And I almost made that deadline. I basically knit on it non-stop in the new year, with nary a peep here on the blog as Mr. N would have seen. By the time I was ready to fly to Los Angeles for our anniversary, I had the thing nearly done, save for some finishing details. See, even though the sweater looks virtually identical to the sample (well, I think it does at least!) I actually did some modifying to the pattern as written (more on that in a second). Unsure if modifications had worked, and also running short on time, I decided it was better to give it to Mr. N as a shell to try on for our anniversary. It fit, there was much rejoicing, and I promised him I’d finish it — which involved knitting and securing the button placket, weaving in the ends, and finding suitable buttons — very soon (can you guess where this is going?)
I had every intention of finishing it quickly, but it was hard to find it a particularly pressing task when I knew Mr. N wouldn’t be able to wear it anytime soon (tweedy wool and Los Angeles, it turns out, don’t really mix). So the sweater sat: first in my apartment in Philadelphia, then in our apartment in Los Angeles over the summer. Annoyed with myself for leaving the simple finishing so long, I picked it back up our last weekend in LA, only to still not quite finish. Finally, the Friday before we left for Yorkshire, I decided enough was enough and put on the finishing touches. So, in summary, it took me about three months to knit the bulk of this sweater, and then about six months to do the last few hours of work on it! I find I often fall down on the last finishing bits of the project — does that ever happen to you?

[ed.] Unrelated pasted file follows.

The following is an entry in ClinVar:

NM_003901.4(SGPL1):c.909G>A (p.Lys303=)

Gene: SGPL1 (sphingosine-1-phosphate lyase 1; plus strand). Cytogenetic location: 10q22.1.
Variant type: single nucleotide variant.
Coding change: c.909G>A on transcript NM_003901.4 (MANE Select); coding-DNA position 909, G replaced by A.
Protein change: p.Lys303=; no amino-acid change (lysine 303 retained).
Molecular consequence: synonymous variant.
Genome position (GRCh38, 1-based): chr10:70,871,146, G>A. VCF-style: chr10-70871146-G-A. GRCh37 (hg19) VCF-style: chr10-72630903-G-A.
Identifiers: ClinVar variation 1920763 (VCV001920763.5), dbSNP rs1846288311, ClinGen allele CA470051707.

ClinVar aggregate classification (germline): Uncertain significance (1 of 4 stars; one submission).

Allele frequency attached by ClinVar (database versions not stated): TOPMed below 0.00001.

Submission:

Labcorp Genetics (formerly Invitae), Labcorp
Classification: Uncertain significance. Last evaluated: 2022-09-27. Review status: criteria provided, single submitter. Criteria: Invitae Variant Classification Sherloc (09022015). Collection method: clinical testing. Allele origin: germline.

Delays aside, I am happy to report that, now that we’re in a climate that’s very well suited for woolly jumpers, Mr. N has been loving the sweater, as you can hopefully see from the pictures! He’s commented, especially, on its combination of warmth and breathability, a testament to the lofty character of the Arranmore yarn. It served him well while we were walking around Aysgarth Falls and the area around Hawes (the two places these photos were taken) in Yorkshire, and a good many days since then — so, I think it’s a success!